In the Annual Budget of 2017-18, the government has even provided the National Housing Bank with refinance for an individual housing loan scheme. In order to make "the profit-linked income tax exemption for promoters of an affordable housing scheme" announced earlier more attractive, certain changes were added to the scheme. Already in the Annual Budget of 2016-17, several provisions were made to promote investment. This was done to stimulate housing activity and investments in REITs.
The fact that the Indian government has already granted infrastructure status to affordable housing has encouraged several funds and agencies to come forward and invest in the sector. In the year 2016-17, foreign direct investment (FDI) is almost $43.5 billion. Qatar Holding has committed to invest $250 million in its affordable low- and middle-income fund, while the Land and Housing Corporation of South Korea has also shown interest in low-cost housing projects in India. It is estimated that a $1.3 trillion housing boom would be the next growth driver in India, adding 60 million new houses during the six years beyond 2018 and creating two million jobs annually. There is a need for greater exploration to attract more FDI into this sector.
The newly appointed minister for housing and urban affairs, Hardeep Singh Puri, has introduced eight public private partnership (PPP) options for the private sector to invest in the affordable housing sector, part of the new PPP initiative to promote private investment in affordable housing in line with the Housing for All target of 2022.
Another important initiative which has triggered a major revolution in urban areas is the supply of low-cost LED bulbs (UJALA - Unnat Jeevan by Affordable LEDs and Appliances). In the period from February 2014 to September 2017, the price of a 9-watt LED bulb has declined from 310 rupees to 39. This has led to greater adoption and production by various enterprises. Energy Efficiency Services Limited, a public sector enterprise under the Ministry of Power, has distributed 264 million LED bulbs, and other organizations 414 million (Chart 3).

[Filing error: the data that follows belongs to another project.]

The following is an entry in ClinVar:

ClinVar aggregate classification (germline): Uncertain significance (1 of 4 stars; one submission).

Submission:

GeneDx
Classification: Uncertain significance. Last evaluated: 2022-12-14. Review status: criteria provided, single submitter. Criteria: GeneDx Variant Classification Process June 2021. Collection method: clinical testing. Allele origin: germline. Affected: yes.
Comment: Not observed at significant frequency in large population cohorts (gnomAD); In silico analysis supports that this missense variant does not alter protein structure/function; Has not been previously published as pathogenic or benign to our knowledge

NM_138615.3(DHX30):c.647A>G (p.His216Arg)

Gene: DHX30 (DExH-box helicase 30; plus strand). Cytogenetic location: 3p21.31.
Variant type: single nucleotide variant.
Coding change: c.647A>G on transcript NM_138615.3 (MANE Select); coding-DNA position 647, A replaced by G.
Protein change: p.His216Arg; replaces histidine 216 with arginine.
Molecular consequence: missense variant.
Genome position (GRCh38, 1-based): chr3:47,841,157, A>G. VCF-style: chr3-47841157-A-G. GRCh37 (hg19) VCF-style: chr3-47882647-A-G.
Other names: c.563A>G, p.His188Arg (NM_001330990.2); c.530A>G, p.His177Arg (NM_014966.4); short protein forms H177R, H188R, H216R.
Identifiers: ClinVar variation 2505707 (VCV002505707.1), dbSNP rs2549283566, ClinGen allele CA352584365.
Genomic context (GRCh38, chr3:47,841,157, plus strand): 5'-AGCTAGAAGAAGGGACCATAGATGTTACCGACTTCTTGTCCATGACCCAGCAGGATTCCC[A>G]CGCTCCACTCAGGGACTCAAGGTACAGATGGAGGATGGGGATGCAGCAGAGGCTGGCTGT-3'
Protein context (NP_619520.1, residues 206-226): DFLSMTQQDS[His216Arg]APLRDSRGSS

The necessary impetus toward economic reforms opens up the possibility for enhanced FDI in social infrastructure, particularly in health, education, low-cost housing and other areas like public hygiene, sanitation, and supply of nutritious products. This in turn would facilitate generation of derived demand, which would lead to further expansion of the frontiers of the economy - on both supply and demand fronts.
The pull factor for FDI would be higher rates of return due to a relatively young population, a relatively high rate of economic growth with various development projects, and dynamically increasing demand. In this way, three Ds - demographic dividend, demand and development - will merge, of course with democracy as an overarching strength.
FDI is also required as there is a resource gap. The government is making special efforts to put in place a policy regime that could motivate local entrepreneurs and industrialists not to invest outside India but find avenues to invest within the country. In 2013, outbound FDI was almost $80 billion and inbound FDI was $33 billion, but currently the picture has completely changed, with inbound FDI close to $78 billion and outbound FDI around $48 billion. As a result, the overall policy framework for widening and strengthening the social infrastructure to implement the agenda of SDGs will move forward when the macro-economic variables fall into shape and provide impetus for overall growth of the economy.
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|Publication:||Japan Economic Foundation (Tokyo, Japan)|
|Date:||Dec 28, 2017|